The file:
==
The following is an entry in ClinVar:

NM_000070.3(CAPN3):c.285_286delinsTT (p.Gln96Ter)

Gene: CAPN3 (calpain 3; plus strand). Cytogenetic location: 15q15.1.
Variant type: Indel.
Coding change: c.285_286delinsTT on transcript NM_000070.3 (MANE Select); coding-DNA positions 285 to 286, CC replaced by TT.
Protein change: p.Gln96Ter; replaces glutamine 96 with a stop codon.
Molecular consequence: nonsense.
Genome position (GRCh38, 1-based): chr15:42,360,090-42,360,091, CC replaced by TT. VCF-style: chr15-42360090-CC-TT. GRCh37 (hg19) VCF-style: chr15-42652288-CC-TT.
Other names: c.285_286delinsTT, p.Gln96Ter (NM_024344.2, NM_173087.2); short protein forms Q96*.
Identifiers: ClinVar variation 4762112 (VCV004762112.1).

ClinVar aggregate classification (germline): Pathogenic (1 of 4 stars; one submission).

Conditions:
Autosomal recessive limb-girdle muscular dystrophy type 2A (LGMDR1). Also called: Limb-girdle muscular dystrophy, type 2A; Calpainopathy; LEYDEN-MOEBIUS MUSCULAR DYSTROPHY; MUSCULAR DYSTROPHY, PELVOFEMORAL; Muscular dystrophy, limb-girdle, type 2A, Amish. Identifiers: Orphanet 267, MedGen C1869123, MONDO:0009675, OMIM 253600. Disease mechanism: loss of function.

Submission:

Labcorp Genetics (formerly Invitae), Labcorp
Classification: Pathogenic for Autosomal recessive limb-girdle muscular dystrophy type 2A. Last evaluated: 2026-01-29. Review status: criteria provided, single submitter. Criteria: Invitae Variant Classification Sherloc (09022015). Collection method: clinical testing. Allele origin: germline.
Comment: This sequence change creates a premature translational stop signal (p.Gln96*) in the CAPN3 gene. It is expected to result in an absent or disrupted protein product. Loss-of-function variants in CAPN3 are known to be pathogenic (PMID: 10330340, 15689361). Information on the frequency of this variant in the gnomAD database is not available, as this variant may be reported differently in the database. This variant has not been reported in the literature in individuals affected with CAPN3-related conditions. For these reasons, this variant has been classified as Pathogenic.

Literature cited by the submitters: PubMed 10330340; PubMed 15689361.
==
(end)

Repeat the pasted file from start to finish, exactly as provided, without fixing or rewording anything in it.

The following is an entry in ClinVar:

NM_000070.3(CAPN3):c.285_286delinsTT (p.Gln96Ter)

Gene: CAPN3 (calpain 3; plus strand). Cytogenetic location: 15q15.1.
Variant type: Indel.
Coding change: c.285_286delinsTT on transcript NM_000070.3 (MANE Select); coding-DNA positions 285 to 286, CC replaced by TT.
Protein change: p.Gln96Ter; replaces glutamine 96 with a stop codon.
Molecular consequence: nonsense.
Genome position (GRCh38, 1-based): chr15:42,360,090-42,360,091, CC replaced by TT. VCF-style: chr15-42360090-CC-TT. GRCh37 (hg19) VCF-style: chr15-42652288-CC-TT.
Other names: c.285_286delinsTT, p.Gln96Ter (NM_024344.2, NM_173087.2); short protein forms Q96*.
Identifiers: ClinVar variation 4762112 (VCV004762112.1).

ClinVar aggregate classification (germline): Pathogenic (1 of 4 stars; one submission).

Conditions:
Autosomal recessive limb-girdle muscular dystrophy type 2A (LGMDR1). Also called: Limb-girdle muscular dystrophy, type 2A; Calpainopathy; LEYDEN-MOEBIUS MUSCULAR DYSTROPHY; MUSCULAR DYSTROPHY, PELVOFEMORAL; Muscular dystrophy, limb-girdle, type 2A, Amish. Identifiers: Orphanet 267, MedGen C1869123, MONDO:0009675, OMIM 253600. Disease mechanism: loss of function.

Submission:

Labcorp Genetics (formerly Invitae), Labcorp
Classification: Pathogenic for Autosomal recessive limb-girdle muscular dystrophy type 2A. Last evaluated: 2026-01-29. Review status: criteria provided, single submitter. Criteria: Invitae Variant Classification Sherloc (09022015). Collection method: clinical testing. Allele origin: germline.
Comment: This sequence change creates a premature translational stop signal (p.Gln96*) in the CAPN3 gene. It is expected to result in an absent or disrupted protein product. Loss-of-function variants in CAPN3 are known to be pathogenic (PMID: 10330340, 15689361). Information on the frequency of this variant in the gnomAD database is not available, as this variant may be reported differently in the database. This variant has not been reported in the literature in individuals affected with CAPN3-related conditions. For these reasons, this variant has been classified as Pathogenic.

Literature cited by the submitters: PubMed 10330340; PubMed 15689361.